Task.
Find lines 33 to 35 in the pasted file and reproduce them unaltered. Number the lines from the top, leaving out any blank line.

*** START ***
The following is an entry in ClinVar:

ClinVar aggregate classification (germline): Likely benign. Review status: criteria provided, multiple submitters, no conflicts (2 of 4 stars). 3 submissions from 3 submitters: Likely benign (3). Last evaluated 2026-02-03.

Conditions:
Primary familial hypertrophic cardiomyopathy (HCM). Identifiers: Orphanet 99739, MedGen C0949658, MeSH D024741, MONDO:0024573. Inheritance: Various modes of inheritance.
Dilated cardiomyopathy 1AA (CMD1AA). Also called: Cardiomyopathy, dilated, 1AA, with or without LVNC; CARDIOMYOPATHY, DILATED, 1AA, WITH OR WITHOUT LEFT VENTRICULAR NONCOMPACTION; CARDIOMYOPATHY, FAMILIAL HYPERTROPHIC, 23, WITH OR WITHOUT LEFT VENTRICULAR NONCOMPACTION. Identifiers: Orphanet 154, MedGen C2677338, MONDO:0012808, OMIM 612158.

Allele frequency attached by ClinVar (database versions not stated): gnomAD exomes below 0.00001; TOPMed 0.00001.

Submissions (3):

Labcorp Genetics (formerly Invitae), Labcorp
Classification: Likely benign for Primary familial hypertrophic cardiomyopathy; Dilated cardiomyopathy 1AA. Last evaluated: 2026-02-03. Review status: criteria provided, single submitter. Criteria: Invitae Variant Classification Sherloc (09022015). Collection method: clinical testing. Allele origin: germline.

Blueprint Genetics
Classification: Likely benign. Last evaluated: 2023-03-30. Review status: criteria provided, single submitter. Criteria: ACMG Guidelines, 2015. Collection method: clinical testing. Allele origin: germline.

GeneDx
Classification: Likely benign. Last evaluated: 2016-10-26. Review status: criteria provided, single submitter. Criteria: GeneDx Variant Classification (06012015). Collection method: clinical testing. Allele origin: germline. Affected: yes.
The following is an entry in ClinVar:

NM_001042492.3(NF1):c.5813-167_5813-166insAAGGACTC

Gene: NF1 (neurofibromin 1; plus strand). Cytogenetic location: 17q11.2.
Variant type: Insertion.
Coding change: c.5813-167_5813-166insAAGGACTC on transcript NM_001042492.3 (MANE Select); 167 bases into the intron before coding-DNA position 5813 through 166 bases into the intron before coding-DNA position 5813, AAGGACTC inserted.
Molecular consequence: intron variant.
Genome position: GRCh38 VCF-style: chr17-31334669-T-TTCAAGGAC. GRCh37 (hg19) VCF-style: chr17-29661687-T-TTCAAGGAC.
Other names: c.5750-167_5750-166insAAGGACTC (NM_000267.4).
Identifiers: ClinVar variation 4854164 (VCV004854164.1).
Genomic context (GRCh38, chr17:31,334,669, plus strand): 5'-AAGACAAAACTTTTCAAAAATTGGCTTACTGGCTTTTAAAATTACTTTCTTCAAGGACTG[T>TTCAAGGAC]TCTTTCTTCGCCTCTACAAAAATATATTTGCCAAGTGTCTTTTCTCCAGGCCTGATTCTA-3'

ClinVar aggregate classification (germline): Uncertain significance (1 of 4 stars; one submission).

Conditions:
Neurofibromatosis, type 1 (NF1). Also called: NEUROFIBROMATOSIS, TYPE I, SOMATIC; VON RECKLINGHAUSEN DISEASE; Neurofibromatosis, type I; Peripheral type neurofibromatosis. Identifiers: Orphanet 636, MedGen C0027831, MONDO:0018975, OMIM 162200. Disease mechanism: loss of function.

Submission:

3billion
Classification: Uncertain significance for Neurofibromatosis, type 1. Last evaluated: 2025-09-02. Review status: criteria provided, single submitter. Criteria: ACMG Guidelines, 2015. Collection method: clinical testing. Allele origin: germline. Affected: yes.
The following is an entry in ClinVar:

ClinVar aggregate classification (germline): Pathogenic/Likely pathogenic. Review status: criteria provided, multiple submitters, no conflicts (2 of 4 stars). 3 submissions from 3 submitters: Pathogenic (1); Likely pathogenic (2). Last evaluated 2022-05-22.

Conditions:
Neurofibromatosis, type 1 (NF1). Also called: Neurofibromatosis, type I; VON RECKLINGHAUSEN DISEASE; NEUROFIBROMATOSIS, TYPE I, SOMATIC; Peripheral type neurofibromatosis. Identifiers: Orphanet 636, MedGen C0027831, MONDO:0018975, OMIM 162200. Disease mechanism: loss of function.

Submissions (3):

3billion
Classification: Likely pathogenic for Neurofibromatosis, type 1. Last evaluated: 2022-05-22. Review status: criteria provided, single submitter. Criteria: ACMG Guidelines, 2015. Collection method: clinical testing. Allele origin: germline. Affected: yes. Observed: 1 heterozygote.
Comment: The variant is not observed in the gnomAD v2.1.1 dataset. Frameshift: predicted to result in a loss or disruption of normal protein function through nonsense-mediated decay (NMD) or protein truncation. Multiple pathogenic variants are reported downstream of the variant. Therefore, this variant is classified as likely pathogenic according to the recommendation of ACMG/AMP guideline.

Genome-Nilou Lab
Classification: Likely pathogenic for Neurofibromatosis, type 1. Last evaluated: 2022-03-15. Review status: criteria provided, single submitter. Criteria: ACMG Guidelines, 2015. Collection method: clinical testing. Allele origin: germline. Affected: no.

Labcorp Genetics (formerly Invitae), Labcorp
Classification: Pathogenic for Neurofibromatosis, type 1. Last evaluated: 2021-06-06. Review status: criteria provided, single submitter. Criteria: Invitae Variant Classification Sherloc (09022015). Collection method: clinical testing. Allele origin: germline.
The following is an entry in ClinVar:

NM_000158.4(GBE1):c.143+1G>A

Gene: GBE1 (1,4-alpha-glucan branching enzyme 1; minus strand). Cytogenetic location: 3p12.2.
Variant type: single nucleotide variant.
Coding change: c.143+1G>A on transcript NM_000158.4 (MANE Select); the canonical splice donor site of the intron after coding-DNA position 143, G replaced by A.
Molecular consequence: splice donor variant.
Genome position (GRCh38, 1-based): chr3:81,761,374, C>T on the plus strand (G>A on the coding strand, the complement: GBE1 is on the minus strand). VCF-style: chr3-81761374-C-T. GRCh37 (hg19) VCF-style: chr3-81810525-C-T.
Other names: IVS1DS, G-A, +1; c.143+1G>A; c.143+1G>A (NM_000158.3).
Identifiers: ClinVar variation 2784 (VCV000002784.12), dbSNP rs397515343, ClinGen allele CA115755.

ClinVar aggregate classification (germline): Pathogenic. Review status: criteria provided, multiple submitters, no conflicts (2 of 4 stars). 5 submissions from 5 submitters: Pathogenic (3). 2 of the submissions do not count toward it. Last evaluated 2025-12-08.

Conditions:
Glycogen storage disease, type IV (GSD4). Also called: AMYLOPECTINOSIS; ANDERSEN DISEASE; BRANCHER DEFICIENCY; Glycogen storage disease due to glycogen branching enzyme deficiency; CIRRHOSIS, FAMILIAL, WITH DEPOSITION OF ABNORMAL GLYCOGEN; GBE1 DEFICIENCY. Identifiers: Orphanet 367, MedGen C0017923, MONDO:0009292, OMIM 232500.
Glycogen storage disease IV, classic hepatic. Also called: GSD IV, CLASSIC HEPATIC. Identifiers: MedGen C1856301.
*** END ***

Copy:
Neurofibromatosis, type 1 (NF1). Also called: Neurofibromatosis, type I; VON RECKLINGHAUSEN DISEASE; NEUROFIBROMATOSIS, TYPE I, SOMATIC; Peripheral type neurofibromatosis. Identifiers: Orphanet 636, MedGen C0027831, MONDO:0018975, OMIM 162200. Disease mechanism: loss of function.

Submissions (3):

3billion